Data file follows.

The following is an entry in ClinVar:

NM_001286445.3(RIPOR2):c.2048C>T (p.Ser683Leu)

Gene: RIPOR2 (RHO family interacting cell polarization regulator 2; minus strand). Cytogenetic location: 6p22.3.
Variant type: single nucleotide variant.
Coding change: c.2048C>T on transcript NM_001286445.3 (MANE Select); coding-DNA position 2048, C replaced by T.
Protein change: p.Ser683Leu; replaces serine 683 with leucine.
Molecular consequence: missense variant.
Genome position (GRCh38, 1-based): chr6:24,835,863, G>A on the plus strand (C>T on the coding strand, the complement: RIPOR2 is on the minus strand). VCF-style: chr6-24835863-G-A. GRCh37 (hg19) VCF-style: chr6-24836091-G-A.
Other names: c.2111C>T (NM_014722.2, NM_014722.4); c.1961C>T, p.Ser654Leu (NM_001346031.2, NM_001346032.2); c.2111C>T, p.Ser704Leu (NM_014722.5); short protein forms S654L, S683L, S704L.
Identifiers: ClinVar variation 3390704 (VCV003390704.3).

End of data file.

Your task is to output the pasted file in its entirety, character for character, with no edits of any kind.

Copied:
The following is an entry in ClinVar:

NM_001286445.3(RIPOR2):c.2048C>T (p.Ser683Leu)

Gene: RIPOR2 (RHO family interacting cell polarization regulator 2; minus strand). Cytogenetic location: 6p22.3.
Variant type: single nucleotide variant.
Coding change: c.2048C>T on transcript NM_001286445.3 (MANE Select); coding-DNA position 2048, C replaced by T.
Protein change: p.Ser683Leu; replaces serine 683 with leucine.
Molecular consequence: missense variant.
Genome position (GRCh38, 1-based): chr6:24,835,863, G>A on the plus strand (C>T on the coding strand, the complement: RIPOR2 is on the minus strand). VCF-style: chr6-24835863-G-A. GRCh37 (hg19) VCF-style: chr6-24836091-G-A.
Other names: c.2111C>T (NM_014722.2, NM_014722.4); c.1961C>T, p.Ser654Leu (NM_001346031.2, NM_001346032.2); c.2111C>T, p.Ser704Leu (NM_014722.5); short protein forms S654L, S683L, S704L.
Identifiers: ClinVar variation 3390704 (VCV003390704.3).